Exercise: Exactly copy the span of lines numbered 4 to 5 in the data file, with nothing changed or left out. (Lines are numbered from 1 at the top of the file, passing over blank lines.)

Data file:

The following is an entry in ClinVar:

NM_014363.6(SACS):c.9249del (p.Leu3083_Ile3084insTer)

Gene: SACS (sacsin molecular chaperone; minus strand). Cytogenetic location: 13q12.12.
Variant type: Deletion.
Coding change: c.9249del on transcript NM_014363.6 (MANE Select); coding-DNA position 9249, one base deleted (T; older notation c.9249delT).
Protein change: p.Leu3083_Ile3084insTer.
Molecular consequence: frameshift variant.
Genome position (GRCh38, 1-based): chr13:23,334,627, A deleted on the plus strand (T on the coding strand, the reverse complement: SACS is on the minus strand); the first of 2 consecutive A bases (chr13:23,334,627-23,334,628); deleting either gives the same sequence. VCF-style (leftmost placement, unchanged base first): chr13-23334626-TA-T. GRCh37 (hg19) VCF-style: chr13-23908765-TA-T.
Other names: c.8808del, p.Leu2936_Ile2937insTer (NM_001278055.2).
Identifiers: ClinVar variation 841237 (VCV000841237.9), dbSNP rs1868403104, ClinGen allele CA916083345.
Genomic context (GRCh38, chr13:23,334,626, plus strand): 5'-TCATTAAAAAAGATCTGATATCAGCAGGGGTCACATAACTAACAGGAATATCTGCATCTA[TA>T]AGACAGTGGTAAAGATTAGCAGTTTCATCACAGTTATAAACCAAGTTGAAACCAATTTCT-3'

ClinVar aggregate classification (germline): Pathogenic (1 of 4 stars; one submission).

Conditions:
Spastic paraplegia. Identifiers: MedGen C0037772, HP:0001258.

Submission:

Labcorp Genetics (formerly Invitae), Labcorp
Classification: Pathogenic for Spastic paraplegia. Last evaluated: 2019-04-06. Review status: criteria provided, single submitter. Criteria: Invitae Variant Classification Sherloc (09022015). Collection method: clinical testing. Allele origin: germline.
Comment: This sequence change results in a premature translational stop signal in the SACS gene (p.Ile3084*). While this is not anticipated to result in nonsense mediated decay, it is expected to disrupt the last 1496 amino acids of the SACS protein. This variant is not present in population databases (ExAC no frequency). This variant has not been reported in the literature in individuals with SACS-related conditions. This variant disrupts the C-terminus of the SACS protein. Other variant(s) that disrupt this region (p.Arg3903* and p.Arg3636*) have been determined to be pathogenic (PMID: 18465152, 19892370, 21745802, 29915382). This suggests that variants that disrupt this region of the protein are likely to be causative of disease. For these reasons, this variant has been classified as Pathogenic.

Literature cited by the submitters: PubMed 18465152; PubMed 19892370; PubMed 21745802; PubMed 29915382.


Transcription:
Variant type: Deletion.
Coding change: c.9249del on transcript NM_014363.6 (MANE Select); coding-DNA position 9249, one base deleted (T; older notation c.9249delT).